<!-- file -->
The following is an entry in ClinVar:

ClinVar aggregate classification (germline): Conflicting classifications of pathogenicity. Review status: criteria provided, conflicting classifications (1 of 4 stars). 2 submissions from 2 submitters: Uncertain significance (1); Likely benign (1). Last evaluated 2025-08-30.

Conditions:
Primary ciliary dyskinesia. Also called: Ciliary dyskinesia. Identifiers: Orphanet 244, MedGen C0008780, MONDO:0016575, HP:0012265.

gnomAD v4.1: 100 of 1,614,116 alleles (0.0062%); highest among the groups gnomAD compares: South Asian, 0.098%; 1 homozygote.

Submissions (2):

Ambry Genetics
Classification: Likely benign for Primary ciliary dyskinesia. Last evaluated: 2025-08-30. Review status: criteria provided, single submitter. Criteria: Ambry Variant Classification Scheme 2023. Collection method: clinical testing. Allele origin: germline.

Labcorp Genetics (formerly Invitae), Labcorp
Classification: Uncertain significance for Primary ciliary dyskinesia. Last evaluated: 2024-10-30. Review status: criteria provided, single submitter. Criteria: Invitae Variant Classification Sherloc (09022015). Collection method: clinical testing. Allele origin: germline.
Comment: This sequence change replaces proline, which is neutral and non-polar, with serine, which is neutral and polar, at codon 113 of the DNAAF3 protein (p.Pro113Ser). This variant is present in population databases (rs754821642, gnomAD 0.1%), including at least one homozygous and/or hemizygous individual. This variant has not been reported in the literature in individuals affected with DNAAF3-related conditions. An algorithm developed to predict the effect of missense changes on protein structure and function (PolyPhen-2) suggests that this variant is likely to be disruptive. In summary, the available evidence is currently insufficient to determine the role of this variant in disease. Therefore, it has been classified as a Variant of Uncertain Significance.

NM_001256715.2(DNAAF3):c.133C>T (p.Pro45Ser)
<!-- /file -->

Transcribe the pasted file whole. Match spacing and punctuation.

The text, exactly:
The following is an entry in ClinVar:

ClinVar aggregate classification (germline): Conflicting classifications of pathogenicity. Review status: criteria provided, conflicting classifications (1 of 4 stars). 2 submissions from 2 submitters: Uncertain significance (1); Likely benign (1). Last evaluated 2025-08-30.

Conditions:
Primary ciliary dyskinesia. Also called: Ciliary dyskinesia. Identifiers: Orphanet 244, MedGen C0008780, MONDO:0016575, HP:0012265.

gnomAD v4.1: 100 of 1,614,116 alleles (0.0062%); highest among the groups gnomAD compares: South Asian, 0.098%; 1 homozygote.

Submissions (2):

Ambry Genetics
Classification: Likely benign for Primary ciliary dyskinesia. Last evaluated: 2025-08-30. Review status: criteria provided, single submitter. Criteria: Ambry Variant Classification Scheme 2023. Collection method: clinical testing. Allele origin: germline.

Labcorp Genetics (formerly Invitae), Labcorp
Classification: Uncertain significance for Primary ciliary dyskinesia. Last evaluated: 2024-10-30. Review status: criteria provided, single submitter. Criteria: Invitae Variant Classification Sherloc (09022015). Collection method: clinical testing. Allele origin: germline.
Comment: This sequence change replaces proline, which is neutral and non-polar, with serine, which is neutral and polar, at codon 113 of the DNAAF3 protein (p.Pro113Ser). This variant is present in population databases (rs754821642, gnomAD 0.1%), including at least one homozygous and/or hemizygous individual. This variant has not been reported in the literature in individuals affected with DNAAF3-related conditions. An algorithm developed to predict the effect of missense changes on protein structure and function (PolyPhen-2) suggests that this variant is likely to be disruptive. In summary, the available evidence is currently insufficient to determine the role of this variant in disease. Therefore, it has been classified as a Variant of Uncertain Significance.

NM_001256715.2(DNAAF3):c.133C>T (p.Pro45Ser)